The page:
Meet Brandon Generator.  He stares at the cursor on his blank laptop screen.  He drinks too much coffee.  He cuts newspapers into “word salads” for inspiration that never materializes.  He can’t write.  Like many a struggling writer, you can find him bemoaning his stasis on Twitter and Facebook: “Today I wrote nothing, but learnt how to draw four different types of dogs.  Progress?”  What makes him exceptional is that he is also the creation of writer/director Edgar Wright (Shaun of the Dead, Hot Fuzz) and Marvel and Lucasfilm artist Tommy Lee Edwards for their online, animated graphic-novel-in-progress designed to crowd source elements of the story.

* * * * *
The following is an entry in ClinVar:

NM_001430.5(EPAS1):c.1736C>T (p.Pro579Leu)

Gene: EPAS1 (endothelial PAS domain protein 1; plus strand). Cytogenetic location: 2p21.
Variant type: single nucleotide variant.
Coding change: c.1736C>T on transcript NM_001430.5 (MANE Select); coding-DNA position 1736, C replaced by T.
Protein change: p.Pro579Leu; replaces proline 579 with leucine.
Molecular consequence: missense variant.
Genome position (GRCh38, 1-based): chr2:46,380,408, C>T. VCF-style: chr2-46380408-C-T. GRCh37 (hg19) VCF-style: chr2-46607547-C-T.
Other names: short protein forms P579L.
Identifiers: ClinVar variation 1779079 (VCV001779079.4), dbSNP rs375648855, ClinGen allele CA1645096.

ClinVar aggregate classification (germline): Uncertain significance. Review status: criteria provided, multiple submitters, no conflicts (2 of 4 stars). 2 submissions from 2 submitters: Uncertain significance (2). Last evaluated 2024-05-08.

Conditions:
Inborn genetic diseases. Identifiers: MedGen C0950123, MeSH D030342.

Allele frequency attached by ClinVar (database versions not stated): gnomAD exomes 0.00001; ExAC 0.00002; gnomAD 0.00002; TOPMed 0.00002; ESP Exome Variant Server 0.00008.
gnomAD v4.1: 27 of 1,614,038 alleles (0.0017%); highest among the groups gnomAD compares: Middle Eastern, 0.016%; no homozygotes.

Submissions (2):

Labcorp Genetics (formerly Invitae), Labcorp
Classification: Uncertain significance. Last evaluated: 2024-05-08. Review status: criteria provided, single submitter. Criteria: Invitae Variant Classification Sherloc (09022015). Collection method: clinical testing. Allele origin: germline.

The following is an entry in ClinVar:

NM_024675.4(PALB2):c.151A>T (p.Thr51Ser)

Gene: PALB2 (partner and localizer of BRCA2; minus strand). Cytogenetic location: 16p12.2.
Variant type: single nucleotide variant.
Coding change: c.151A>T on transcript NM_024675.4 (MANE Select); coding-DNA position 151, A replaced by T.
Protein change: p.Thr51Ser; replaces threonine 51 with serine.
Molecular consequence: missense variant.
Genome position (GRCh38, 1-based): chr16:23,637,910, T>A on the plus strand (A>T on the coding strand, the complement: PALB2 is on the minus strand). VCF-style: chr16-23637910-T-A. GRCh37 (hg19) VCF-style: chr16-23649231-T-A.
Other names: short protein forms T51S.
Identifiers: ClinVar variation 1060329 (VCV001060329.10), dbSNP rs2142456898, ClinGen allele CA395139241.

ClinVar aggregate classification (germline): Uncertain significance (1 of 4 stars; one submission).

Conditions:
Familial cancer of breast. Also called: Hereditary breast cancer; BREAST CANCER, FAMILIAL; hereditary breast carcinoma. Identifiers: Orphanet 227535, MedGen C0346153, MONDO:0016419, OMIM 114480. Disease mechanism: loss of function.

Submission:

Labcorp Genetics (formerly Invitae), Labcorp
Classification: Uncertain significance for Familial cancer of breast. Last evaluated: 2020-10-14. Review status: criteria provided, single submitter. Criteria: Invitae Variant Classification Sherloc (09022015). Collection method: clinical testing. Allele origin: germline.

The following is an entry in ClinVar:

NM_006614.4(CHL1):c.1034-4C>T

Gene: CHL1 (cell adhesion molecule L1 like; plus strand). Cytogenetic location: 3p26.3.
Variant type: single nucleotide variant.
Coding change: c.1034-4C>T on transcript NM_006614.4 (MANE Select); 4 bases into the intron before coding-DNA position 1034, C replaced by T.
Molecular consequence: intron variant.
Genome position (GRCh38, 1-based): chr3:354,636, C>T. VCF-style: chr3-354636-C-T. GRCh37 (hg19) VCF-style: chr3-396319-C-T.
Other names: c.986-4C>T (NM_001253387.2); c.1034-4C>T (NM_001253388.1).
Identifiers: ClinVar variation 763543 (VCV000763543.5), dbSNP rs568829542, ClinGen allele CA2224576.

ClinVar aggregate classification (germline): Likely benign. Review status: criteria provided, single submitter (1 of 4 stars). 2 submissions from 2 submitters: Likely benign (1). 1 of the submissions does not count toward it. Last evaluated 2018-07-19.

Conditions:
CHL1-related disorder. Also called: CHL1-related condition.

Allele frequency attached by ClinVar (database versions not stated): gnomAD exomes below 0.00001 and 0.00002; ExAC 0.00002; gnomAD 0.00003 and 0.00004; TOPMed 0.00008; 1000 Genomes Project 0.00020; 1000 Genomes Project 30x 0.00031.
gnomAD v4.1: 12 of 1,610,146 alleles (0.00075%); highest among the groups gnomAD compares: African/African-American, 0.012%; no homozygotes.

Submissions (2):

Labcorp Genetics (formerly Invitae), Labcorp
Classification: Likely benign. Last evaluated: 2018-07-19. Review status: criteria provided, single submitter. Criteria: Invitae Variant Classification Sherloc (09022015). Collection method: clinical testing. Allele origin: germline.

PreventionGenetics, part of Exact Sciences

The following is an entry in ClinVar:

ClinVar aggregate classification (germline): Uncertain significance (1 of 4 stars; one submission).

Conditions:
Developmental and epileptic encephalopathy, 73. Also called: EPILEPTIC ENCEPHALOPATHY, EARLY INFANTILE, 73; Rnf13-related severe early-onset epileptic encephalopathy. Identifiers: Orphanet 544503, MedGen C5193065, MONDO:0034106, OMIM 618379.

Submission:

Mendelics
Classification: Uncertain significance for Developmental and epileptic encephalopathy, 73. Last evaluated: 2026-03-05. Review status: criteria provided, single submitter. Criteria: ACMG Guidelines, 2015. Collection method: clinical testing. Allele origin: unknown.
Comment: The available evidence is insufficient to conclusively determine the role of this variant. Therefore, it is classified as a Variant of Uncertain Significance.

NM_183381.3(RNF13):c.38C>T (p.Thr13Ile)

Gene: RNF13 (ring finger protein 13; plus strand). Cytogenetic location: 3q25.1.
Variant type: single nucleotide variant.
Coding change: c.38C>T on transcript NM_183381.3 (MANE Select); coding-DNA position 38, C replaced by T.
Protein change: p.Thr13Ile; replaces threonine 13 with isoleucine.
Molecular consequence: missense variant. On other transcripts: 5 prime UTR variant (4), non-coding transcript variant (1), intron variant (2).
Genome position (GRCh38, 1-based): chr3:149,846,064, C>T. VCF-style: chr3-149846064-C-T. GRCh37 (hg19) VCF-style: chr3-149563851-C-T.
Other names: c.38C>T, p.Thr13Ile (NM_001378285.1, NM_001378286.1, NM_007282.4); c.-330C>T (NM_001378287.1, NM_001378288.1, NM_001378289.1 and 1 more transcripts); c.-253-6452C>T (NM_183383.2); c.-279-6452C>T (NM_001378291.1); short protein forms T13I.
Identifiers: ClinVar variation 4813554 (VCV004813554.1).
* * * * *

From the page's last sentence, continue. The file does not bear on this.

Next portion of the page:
Implied memoir and autobiographical details in novels are de rigeur and nearly quaint in this age of the tell-all and ghosted celebrity bio, yet the autobiographical parallels in Thaddeus Rutkowski’s Haywire with its Chinese mother and Polish-American father and mixed-race protagonist and his siblings seem nothing but authentic and original. It’s the subtle and endearing rhythm of the rural Pennsylvanian family that reminds one of the kooky coming-of-age narrators found in such presumed fact-limned-for-fiction classics as Virgin Suicides by Jeffrey Eugenides, Thumbsucker by Walter Kirn and The Fuck-Up by Arthur Neserian.